Looking nervously to the north at Lincoln City’s continued community dissension over the spread and problems with vacation rentals homes (VRDs), the Newport City Council has decided to take a more proactive approach in trying to ensure such a community upheaval doesn’t befall their own town.
Newport city councilors heard a report from councilor Wendy Engler that the issue goes beyond short term rentals intruding on what was previously close knit neighborhoods. Engler said that uncontrolled growth of vacation rentals accelerate the decline in affordable housing by removing a substantial amount of thatnhousing stock for tourism service employees. When rents soar, such employees are pushed out of the communities in which they have lived and worked for years.
Several councilors wondered if Newport really has such a problem and asked Community Development Director Derrick Tokos to work up some data on VRD trends and indicate any troublesome patterns. Engler said from her personal knowledge it’s certainly happening in the Nye Beach area. Several Newport residents also testified that it’s beginning to happen in their neighborhoods too. One resident complained that during the summer the place is overflowing with people – but for the other three seasons it’s like a ghost town. VRD investors say to make money with VRDs requires only three or four months of strong rentals to turn a profit for the whole yeqr – including making the mortgage payments. VRDs are very lucrative.
Councilor Dean Sawyer said that Newport Police department usually handles complaints from neighbors of VRDs – about noise, trash and carelessly parked cars. But if the number of VRDs steadily grow, the level of police response to such complaints may not be adequate. if Newport grows its VRD base. Lincoln City has three or four times the VRDs that Newport has and neighbors up there complain that many calls for service go unanswered because police are too busy fighting crime to settle disputes over problem VRD renters.
Right now Newport doesn’t have many restrictions on where VRDs can be established. They’re allowed just about everywhere. Several city councilors looked visibly uncomfortable with that and asked City Manager Spencer Nebel to investigate possible options for better controlling where VRDs are allowed to crop up.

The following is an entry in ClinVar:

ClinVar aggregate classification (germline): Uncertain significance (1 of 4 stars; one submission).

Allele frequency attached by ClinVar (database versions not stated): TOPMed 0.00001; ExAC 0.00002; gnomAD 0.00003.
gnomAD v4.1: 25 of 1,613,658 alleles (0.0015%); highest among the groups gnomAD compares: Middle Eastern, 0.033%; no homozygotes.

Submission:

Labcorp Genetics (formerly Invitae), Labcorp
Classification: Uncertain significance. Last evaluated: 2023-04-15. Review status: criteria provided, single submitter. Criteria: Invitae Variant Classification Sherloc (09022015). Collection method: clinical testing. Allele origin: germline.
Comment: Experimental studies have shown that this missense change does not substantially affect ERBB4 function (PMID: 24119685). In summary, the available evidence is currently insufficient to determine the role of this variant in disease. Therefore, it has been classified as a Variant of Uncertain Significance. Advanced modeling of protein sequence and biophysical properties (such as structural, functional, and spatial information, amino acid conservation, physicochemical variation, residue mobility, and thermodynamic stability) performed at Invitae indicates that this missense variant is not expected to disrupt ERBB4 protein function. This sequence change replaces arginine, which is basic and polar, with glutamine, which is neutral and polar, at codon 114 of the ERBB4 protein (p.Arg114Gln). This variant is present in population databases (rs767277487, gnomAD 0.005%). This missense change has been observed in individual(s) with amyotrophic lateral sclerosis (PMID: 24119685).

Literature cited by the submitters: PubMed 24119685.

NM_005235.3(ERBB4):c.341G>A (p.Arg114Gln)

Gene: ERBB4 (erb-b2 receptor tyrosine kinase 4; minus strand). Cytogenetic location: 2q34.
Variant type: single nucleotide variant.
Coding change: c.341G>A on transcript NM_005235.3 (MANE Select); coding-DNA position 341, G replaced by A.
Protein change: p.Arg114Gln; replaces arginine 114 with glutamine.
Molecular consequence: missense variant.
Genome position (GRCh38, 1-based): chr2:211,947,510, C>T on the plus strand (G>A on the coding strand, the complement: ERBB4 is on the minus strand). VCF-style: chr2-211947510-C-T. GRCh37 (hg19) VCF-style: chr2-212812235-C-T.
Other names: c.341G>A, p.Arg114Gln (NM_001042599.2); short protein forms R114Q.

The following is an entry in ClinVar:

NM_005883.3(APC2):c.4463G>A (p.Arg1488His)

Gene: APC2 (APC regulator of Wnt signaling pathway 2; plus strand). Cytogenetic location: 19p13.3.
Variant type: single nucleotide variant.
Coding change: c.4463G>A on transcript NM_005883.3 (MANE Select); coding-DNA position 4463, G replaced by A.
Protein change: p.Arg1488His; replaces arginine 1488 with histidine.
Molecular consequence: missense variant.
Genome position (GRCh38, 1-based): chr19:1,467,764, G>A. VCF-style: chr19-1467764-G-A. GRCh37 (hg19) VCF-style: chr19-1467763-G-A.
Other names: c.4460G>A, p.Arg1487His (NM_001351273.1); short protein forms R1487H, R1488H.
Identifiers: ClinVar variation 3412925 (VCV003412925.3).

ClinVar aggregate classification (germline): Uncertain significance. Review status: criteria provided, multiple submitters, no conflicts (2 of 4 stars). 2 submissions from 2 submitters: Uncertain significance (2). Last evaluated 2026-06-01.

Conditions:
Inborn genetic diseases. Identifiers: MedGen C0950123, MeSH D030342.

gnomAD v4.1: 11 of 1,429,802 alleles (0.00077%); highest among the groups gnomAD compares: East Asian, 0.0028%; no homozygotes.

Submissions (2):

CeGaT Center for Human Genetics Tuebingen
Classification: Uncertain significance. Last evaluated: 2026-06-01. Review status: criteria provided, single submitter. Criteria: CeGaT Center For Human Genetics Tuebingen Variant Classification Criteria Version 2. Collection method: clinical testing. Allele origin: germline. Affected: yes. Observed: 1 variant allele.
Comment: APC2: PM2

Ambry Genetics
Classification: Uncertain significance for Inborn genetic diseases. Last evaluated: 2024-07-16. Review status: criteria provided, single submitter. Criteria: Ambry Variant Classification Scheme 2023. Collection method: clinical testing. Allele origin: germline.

City Councilor Mark Saelens, a long time Newport resident said he was pleased that Councilor Engler brought the issue up because if the city waits until the problem becomes too big, it may be too late to find a fix that pleases anyone. Councilor Ralph Busby chimed in saying that he lived in a tourist town in New Jersey. He said he learned that you can have a city with real neighborhoods or a tourist town teeming with visitors. But you can’t have both.
In the case of Lincoln City, the growth in VRDs exploded over a 5 to 10 year period with hundreds of new VRDs popping up all over. A myriad of new VRD owners invested millions of dollars in homes that technically didn’t meet VRD requirements, and that many owners, possibly due to a lack of adequate city code enforcement, simply never applied for a VRD permit. The honor system clearly didn’t work.
Lincoln City is now working on a plan that looks like housing west of Highway 101 will be considered okay for VRDs while areas east of 101 are expected to remain largely “regular” neighborhoods – although VRDs have been popping up on that side of 101 as well.
Against this backdrop of rapidly growing numbers of VRDs in Lincoln City, the effect on affordable housing has been devastating for many work force families. It’s pushing middle to lower income workers far out of town, lengthening commutes. It’s also making it hard for businesses and government agencies to find workers that can afford to live in Lincoln City. For some, even to afford the gas for the long commutes to work.
City Councilor Dean Sawyer was quick to point out that Newport is not Lincoln City and that the same scenario may not play out in Newport. Others agreed that Newport has other industries like fishing and oceanographic research to round out the economy. But, none the less, the council decided to task Mr. Nebel with assembling as much data as he can, between now and the next city council meeting, and to establish a plan to consider enacting a moratorium on any new VRDs being added to the 180 or so that are already operating in the city – at least until the council can come up with a better strategy on controlling their numbers and locations. Current rules pretty much allows anyone to operate a VRD in just about any part of Newport. And many are concerned, with the opening of the new section of Highway 20 to the Valley, Newport could see a sizeable jump in regional tourism and therefore an acceleration of new VRD applications.
Councilor Saelens remarked, “You don’t want to wait too long to get a handle on this, because if you wait too long it’ll just become a big mess.”